Cleaning up roadside litter - focus on Stirling A9
The early spring, with longer days, better weather and just before the vegetation starts to grow back, is an ideal time to clean up litter.
Last week, Stirling Council's Roads and Land Services Team were out on the A9 doing just that.
Fifteen operatives worked over two days to remove litter left along the roadside from the Keir Roundabout up to the Balhaldie Services at the Council boundary. Around 330 bags of litter, have now been taken to Lower Polmaise’ where they will be processed.
Cleaning up roadsides is not a simple operation and it is not an activity that the team looks forward to. Previously they have appealed to local residents, visitors and motorists to dispose of litter responsibly, after they removed a massive two tonnes of litter from the A9 verges last year. This year, they were more than happy to get on board with our campaign message, telling drivers to 'Give your litter a lift, take it home'.
We caught up with Stirling Council's Kevin McCormick, who coordinated the operation. He gives us the scoop from the side of those who have to clean our roads up.
Could you tell us a bit about your role? What department are you in and what does your remit normally cover?
I’m a Land Services Officer and work within our Roads and Land Service. My role covers, Street Cleaning, Grounds Maintenance and the Countryside Ranger Service. In terms of Street Cleaning, I cover half the Council area, have two Supervisors and around 20 operatives. Day to day tasks include answering customer & elected member enquiries, managing fleet and staff & conducting LEAMS surveys.
How does litter picking roads fit in with your work? How often do you and your team clear litter from roads?
Street Cleaning operates seven days a week, with the squads clearing litter from roads, verges, open spaces, parks, play areas, cemeteries, as well as emptying all litter bins. We have a squad solely dedicated to litter picking verges on all main arterial routes in and out of Stirling. We find these can be the most heavily littered areas with the volume of traffic.
What’s involved in clearing litter from a road like the A9?
Given this is a 70mph road, litter picking the A9 comes with an elevated level of risk. We have to hire a specialised impact reception vehicle and our operatives have to be vigilant and ensure they are visible to the traffic. We also have to make sure the conditions are right, in terms of weather and day light hours. If the conditions aren’t in our favour, then we simply can’t do it.
What is the worst thing about litter picking the roadsides?
The worst thing about litter picking verges, is the risk this puts our operatives under. The other thing that is disheartening about litter picking verges, is the volume of litter and the types of litter we find on the verges, such as dirty nappies, or bottles of urine. And even as we come through to pick up the bags we've collected, we find new litter already starting to build up.
Judging by the types of litter that you find, where do you think it is coming from?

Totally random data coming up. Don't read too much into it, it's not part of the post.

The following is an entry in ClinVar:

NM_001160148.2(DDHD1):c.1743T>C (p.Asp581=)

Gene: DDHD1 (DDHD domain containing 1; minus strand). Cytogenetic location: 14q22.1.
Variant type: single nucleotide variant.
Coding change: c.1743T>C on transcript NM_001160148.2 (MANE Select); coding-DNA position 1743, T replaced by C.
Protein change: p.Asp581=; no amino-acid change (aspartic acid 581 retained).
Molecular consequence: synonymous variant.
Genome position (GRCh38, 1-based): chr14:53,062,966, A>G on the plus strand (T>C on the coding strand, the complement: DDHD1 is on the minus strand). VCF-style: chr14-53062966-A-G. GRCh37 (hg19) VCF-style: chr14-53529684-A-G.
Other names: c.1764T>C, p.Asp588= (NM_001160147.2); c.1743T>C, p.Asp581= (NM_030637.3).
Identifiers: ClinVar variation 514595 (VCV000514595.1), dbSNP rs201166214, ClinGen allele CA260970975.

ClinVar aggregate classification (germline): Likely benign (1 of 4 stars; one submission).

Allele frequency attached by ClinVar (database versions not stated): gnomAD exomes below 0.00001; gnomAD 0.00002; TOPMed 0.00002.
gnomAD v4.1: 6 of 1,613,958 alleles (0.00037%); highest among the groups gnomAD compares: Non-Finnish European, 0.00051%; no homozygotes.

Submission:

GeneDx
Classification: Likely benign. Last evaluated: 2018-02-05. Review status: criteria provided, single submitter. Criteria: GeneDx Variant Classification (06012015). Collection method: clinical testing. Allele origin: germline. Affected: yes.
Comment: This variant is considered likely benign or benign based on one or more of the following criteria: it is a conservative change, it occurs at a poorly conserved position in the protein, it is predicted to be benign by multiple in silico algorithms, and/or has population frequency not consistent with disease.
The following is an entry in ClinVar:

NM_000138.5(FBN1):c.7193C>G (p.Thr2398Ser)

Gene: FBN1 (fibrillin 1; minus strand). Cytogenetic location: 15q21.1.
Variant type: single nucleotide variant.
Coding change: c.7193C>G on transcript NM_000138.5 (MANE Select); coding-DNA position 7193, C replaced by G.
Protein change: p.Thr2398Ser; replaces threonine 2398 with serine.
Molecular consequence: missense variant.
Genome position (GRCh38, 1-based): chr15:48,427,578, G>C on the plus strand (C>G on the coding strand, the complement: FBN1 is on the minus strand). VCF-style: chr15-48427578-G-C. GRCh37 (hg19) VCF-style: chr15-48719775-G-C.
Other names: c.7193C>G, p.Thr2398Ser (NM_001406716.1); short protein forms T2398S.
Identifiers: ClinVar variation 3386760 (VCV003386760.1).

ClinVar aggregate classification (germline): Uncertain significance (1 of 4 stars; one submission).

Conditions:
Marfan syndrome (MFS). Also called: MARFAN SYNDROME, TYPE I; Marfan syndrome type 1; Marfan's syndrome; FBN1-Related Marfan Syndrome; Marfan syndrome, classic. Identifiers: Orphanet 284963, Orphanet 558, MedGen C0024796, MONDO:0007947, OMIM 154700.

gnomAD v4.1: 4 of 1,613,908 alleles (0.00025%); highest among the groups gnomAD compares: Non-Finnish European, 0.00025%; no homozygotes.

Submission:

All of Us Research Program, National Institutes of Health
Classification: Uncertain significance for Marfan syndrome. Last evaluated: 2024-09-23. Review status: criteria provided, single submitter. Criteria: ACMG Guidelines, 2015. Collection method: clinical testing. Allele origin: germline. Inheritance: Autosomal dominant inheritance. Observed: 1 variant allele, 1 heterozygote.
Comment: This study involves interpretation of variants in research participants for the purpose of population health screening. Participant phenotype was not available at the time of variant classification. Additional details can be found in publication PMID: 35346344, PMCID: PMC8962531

Most of the litter found on road verges is cans and bottles, which are bought from shops and fast food outlets. Laybys are a particular problem area and can often be full of fast food waste where people have discarded the items out of their window.
Is it ever possible to completely clear the roadside of litter? If not, why?
It’s a difficult task. And, for instance, litter that accumulates on steep embankments can be impossible to reach. Councils are taking preventative measures in terms of enforcement and awareness raising, as well as the normal reactive maintenance. I don’t think this will ever eradicate the problem, however if we work hard enough I’m sure we can encourage an effective culture change to minimise the problem.
What bothers you most about roadside litter?
It’s important to clean up roadside litter for a range of reasons. In a role where I’m responsible for maintaining environmental quality, I’m keen that we continue to do so to the best of our ability. In particular, our arterial routes are important to keep clean as this has an effect on our cities visual appearance. Stirling is a growing city and we need to be doing all we can to attract people to live, work and stay here.
What do you think is the best way to put an end to roadside litter?
In my opinion the most effective way to tackle any form of littering is through awareness raising and enforcement. Whilst enforcement may seem heavy handed, I think most people who have been issued a fine won’t be in a rush to drop litter again. The good thing is that the vast majority of people don’t drop litter. What I would say to anyone who litters from a vehicle, would be to think about the cost of what they're doing i.e. the risk they put our staff under, the financial cost to collect it and the effects this has on other council services.
Littering can be accidental or intentional. The former is par for the course, but the latter puts unnecessary strain on those responsible for maintaining our environmental quality.
Going forward, Keep Scotland Beautiful will support Stirling Council through our roadside litter campaign, to help stem the flow of litter onto the A9 and other local roads.
14 April 2017